The 21-year-old Serin rejects something that many people take for granted when they are young and in their twenties: the consumption of alcohol. "If you can't be funny without alcohol or be yourself, then something is going wrong," says the trainee in an energetic tone.
Born in Berlin in 2002, she belongs demographically to Generation Z. People who were born between 1995 and 2010 are attributed to her; they are also called Gen Zers or Zoomers. Serin is not alone in her decision to give up alcohol. Most of her circle of friends hardly or not at all drink, she emphasizes.
Is there a new trend towards sobriety emerging in Generation Z? Binge drinking, i.e. the consumption of at least five drinks at a party, has been recorded by the Federal Center for Health Education (BZgA) since 2004. A survey among 12 to 25 year olds in Germany showed that alcohol consumption in this age group is declining over the long term.
In 2004, for example, 21 percent of 12 to 17-year-olds said they drank alcohol at least once a week, but in 2021 it was just under nine percent. Among 18- to 25-year-olds, the figure also fell from 44 percent in 2004 to 32 percent in 2021.
Fear of losing control
So while many millennials — those born between 1980 and 1994 — get drunk more often, many Gen Zers stay away from excessive intoxication. "Avoiding a loss of control is one of the main reasons from a sociological perspective," explains social scientist Heino Stöver from the Institute for Addiction Research at the Frankfurt University of Applied Sciences.
Control determines the everyday life of most young people, especially with regard to their own social media performance, says Stöver. For example, a wrongly worded Whatsapp message could destroy an entire friendship.
An unpleasant appearance under the influence of alcohol is therefore simply too socially risky for many zoomers. Serin, for example, is of the opinion that many people hide behind the alcohol in order to come out drunk. She advises working on self-esteem first before compensating for it with alcohol.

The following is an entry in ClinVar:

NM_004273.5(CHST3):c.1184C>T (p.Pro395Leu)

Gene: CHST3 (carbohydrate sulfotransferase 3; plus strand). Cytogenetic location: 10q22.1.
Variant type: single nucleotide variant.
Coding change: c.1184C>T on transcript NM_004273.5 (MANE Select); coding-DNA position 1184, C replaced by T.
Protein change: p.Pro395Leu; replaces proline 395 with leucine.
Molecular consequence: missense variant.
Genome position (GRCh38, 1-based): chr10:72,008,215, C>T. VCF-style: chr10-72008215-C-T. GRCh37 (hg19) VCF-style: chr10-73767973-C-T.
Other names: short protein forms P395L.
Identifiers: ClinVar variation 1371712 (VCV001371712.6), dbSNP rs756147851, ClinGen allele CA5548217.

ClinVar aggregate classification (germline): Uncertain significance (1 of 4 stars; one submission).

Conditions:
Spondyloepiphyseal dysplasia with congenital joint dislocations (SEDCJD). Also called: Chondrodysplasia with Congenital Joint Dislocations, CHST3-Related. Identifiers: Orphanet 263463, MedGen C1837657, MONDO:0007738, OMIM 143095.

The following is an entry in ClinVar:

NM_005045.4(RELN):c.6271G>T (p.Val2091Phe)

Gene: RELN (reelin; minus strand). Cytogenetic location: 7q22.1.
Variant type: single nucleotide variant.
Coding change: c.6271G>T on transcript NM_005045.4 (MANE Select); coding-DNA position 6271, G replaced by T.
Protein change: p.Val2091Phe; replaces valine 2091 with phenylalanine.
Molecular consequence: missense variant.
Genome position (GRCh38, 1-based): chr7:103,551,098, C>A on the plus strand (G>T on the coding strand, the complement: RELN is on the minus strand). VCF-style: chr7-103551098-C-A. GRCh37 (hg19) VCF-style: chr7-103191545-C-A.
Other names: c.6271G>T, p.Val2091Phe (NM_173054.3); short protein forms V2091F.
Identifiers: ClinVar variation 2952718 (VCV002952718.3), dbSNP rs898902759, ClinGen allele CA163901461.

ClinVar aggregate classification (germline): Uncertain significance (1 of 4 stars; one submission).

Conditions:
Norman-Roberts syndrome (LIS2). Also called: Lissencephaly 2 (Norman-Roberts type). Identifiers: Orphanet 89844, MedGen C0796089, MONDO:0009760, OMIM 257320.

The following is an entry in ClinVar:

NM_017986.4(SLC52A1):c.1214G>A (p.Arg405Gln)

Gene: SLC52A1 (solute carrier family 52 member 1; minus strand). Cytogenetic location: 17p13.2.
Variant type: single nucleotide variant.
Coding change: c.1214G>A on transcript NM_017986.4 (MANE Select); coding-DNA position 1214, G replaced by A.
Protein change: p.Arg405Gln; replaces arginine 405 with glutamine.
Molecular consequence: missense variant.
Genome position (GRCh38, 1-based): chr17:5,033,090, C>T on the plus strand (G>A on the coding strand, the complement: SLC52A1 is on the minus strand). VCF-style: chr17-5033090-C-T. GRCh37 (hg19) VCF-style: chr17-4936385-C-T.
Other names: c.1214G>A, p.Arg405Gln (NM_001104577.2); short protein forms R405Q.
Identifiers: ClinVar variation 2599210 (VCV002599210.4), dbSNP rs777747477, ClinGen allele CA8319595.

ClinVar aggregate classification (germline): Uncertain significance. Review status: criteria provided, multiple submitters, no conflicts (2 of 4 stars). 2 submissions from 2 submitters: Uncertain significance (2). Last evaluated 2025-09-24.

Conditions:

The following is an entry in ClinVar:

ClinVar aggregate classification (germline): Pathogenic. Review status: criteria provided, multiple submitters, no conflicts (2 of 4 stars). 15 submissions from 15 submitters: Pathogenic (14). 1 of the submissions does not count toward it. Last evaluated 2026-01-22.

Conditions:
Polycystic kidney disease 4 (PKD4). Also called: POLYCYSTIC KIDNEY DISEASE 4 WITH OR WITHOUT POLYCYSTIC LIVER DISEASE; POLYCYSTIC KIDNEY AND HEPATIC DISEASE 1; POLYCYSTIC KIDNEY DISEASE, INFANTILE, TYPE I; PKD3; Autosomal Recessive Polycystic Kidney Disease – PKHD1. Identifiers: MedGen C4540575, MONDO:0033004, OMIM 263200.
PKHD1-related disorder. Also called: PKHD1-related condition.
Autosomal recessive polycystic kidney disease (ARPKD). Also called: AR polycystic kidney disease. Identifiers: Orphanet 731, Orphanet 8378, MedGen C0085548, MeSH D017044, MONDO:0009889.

But aren't many of their peers hiding too - behind their well-curated profiles on the Internet? "Having a nice drink and polishing it up with Photoshop have something in common," jokes Stöver. Self-optimization and presentation are very important among younger people.
The "booze" loses its meaning
Young people act a lot in the virtual world, says the social scientist. Analogous meetings and the celebrations associated with them would take place less. Alcohol, binge drinking, "getting drunk" are no longer of central importance.
Better chatting than drunk in the park: Has the pandemic changed the social life of younger people? The psychologist Pauline Stockmann explains that the Corona period inevitably led to an increase in the online activities of young people. Instagram and Co. have relieved social isolation, but have intensified other problems, such as the focus on externals.
The "Happy Clappy Club" brought to life by Stockmann is a modern practice concept and is aimed directly at Gen Zers. Therapy and advice is therefore not only given in the premises of her Berlin practice, but also on social media. "We call it psychotainment." The point is not to trivialize topics such as lovesickness, but to break the taboo on mental disorders.
The psychologist suspects the need for self-care and the desire to "question and be allowed to change established traditions" as reasons for the alcohol abstinence among zoomers. In addition, there are more forms of expression in a pluralistic society, adds Stöver. "We also see tendencies towards mockery of alcohol in a multicultural society."
In the case of Serin, social life takes place in the dance studio of her hip-hop crew. The weekends are primarily quiet with her: watch series and play games. From time to time she also goes out with friends. To eat.